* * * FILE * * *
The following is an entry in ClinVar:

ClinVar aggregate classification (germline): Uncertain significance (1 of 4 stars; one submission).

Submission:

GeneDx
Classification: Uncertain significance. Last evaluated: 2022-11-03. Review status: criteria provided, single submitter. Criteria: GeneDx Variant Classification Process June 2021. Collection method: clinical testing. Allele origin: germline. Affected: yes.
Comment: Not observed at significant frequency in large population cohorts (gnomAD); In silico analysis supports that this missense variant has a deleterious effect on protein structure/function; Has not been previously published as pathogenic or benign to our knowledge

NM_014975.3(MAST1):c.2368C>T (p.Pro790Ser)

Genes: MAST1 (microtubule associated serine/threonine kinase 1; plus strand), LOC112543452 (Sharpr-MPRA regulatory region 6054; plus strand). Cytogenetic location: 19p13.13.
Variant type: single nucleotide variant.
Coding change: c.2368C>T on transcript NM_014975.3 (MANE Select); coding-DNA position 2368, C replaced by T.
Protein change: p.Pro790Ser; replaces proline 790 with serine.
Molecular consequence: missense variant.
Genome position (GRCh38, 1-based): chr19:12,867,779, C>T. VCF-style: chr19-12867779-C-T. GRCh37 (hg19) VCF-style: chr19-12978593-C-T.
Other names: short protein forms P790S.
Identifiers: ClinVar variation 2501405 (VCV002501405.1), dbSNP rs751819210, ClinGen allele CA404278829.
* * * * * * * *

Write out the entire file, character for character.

The following is an entry in ClinVar:

ClinVar aggregate classification (germline): Uncertain significance (1 of 4 stars; one submission).

Submission:

GeneDx
Classification: Uncertain significance. Last evaluated: 2022-11-03. Review status: criteria provided, single submitter. Criteria: GeneDx Variant Classification Process June 2021. Collection method: clinical testing. Allele origin: germline. Affected: yes.
Comment: Not observed at significant frequency in large population cohorts (gnomAD); In silico analysis supports that this missense variant has a deleterious effect on protein structure/function; Has not been previously published as pathogenic or benign to our knowledge

NM_014975.3(MAST1):c.2368C>T (p.Pro790Ser)

Genes: MAST1 (microtubule associated serine/threonine kinase 1; plus strand), LOC112543452 (Sharpr-MPRA regulatory region 6054; plus strand). Cytogenetic location: 19p13.13.
Variant type: single nucleotide variant.
Coding change: c.2368C>T on transcript NM_014975.3 (MANE Select); coding-DNA position 2368, C replaced by T.
Protein change: p.Pro790Ser; replaces proline 790 with serine.
Molecular consequence: missense variant.
Genome position (GRCh38, 1-based): chr19:12,867,779, C>T. VCF-style: chr19-12867779-C-T. GRCh37 (hg19) VCF-style: chr19-12978593-C-T.
Other names: short protein forms P790S.
Identifiers: ClinVar variation 2501405 (VCV002501405.1), dbSNP rs751819210, ClinGen allele CA404278829.